Back in my office, my computer screen indicates new email has arrived. Curious, I instantly look to see if the stranger sent me some more messages. Yes, goes my mind, and as enthusiastic as a child who has gotten a birthday present, I open the mail. It says, “The wind tells me, my friend, that there is a clash of egos both claiming to know the answer. As there is no mere authority that can proclaim the meaning of life, no one can say he has all the answers. What are you doing?”
“The meaning of life.” I slowly reread the message, trying to discover the message’s true meaning.
To be or not to be—that’s the question automatically pops up in my thoughts. Is that what this stranger is referring to? What does demanding my question of George have to do with the question of all questions? I ask myself.
In a reflex and without further thought, I answer the email. “I strive to be, to be free. Jack.”
As if we are in a chat session, a new email arrives after a few seconds. “Jack, nice try” pops up. “Many people indeed interpret ‘to be free’ as an ideal. However, we are sentenced to freedom, as Sartre says. Man realizes his being because his being is not having a being.”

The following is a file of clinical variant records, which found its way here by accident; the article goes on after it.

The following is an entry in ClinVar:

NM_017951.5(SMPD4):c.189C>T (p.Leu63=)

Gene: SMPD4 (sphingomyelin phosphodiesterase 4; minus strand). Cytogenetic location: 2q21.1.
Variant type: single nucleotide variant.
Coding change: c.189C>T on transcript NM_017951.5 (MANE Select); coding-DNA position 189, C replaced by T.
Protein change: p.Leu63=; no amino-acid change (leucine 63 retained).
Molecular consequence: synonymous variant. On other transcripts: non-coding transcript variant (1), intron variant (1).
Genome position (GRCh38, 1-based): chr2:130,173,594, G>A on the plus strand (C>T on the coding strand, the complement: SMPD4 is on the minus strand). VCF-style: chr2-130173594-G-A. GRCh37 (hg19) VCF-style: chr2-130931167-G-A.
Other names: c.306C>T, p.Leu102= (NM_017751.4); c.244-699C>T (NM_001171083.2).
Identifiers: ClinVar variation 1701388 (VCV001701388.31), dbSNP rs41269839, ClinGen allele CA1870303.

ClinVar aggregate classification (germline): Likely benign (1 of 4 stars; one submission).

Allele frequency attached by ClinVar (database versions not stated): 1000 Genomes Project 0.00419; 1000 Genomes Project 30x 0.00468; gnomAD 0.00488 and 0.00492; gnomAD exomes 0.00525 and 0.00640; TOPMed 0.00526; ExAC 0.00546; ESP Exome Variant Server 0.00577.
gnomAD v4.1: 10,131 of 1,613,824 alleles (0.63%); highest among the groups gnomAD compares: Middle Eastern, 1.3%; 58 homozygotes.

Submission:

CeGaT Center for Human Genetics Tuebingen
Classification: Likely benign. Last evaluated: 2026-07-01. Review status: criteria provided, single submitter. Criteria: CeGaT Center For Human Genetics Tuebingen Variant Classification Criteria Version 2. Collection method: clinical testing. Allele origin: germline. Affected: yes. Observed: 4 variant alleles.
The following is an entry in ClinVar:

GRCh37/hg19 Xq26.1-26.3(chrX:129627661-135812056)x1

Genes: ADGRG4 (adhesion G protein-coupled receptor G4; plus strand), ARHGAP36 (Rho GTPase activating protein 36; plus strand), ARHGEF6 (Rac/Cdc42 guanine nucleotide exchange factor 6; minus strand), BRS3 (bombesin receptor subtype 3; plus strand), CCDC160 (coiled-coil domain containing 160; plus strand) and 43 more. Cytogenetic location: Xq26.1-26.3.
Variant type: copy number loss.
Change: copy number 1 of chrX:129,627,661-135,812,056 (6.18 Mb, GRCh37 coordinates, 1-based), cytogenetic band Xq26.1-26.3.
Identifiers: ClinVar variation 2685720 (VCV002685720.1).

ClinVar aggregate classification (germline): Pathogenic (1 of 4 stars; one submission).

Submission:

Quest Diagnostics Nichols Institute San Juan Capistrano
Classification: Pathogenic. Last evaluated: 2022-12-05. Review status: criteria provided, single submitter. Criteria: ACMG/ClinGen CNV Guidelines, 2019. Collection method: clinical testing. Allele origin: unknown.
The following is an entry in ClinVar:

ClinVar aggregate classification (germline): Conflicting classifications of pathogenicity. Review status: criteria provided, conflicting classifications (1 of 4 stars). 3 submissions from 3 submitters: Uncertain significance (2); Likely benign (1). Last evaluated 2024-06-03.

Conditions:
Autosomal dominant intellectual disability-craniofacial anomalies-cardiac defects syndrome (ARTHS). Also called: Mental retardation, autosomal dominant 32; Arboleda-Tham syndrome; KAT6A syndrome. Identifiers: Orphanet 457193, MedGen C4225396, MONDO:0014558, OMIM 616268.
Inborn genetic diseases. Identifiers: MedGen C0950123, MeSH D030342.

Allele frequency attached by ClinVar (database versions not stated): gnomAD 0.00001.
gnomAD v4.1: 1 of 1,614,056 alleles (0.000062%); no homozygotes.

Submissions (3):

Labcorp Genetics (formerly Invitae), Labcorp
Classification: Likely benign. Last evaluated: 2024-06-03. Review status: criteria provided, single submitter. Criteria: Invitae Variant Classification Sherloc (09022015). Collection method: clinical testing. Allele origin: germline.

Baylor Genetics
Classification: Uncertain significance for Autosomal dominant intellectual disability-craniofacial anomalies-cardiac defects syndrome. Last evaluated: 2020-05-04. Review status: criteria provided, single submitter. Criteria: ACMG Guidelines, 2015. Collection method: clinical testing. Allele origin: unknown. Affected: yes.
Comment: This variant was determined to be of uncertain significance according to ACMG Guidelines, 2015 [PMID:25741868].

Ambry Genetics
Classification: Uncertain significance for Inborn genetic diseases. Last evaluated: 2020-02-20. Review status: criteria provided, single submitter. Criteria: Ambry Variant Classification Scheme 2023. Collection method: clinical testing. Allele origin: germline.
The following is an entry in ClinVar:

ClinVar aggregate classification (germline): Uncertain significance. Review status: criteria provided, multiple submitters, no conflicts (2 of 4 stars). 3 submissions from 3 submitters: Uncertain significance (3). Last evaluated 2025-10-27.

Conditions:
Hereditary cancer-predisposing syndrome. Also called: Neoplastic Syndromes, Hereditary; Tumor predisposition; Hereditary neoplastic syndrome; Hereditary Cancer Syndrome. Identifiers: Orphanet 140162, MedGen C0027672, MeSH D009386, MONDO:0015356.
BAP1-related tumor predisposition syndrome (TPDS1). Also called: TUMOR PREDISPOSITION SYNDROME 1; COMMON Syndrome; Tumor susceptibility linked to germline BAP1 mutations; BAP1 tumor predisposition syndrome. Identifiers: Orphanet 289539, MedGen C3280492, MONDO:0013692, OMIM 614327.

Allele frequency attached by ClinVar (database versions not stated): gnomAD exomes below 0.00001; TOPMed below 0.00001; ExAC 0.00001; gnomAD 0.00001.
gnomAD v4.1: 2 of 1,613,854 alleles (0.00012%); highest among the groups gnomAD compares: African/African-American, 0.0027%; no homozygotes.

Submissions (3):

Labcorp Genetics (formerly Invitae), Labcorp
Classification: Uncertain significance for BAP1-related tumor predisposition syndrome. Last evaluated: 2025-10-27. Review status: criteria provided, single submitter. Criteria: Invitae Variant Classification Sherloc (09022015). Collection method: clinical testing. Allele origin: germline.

In a reflex, I answer, “This I recognize if I look around me at how people live and work: we are not human beings, but human doings.”
Apparently undisturbed, the unknown thinker continues. “Jack, that’s a good one; we all are human doings. Everyone has the same uncertainty about the how and why of human life. We are therefore forced to examine together what the ideal is. The basis of this thinking is the principle of the equality of partners. Even though we are all different, young or old, man or woman, high or low on the social ladder, we are all equal in this quest.”
The telephone rings, and conditioned as I am, I pick it up automatically.
“Hi, Jack,” I hear Charlotte say on the other end of the line. “George asked that you come to his office immediately.”
“Well, I’m actually preparing for an important meeting tomorrow,” I say, telling a white lie.
“If I were you, I would put that work aside, as he sounded pretty decided when he asked me to call you,” I hear her say convincingly.
“Okay, I’ll come over. Do I have to put on my helmet?” I make a joke.
“I do not know, but I’ll stay in my trench,” she replies wittily incisively.
I put down the phone, take my coat, and hastily walk to George’s office. “Keep breathing, keep breathing,” I hear myself inspire me with courage while the snow crackles under my feet.
“Jack,” George begins immediately upon my arrival. He does not even invite me to sit down. “I have been thinking about our conversation this morning. I have a lot of problems with it. It’s unheard of that my decision, as general manager, is being called into question,” he says sternly.
Keep breathing, I think to myself again while I try to keep cool.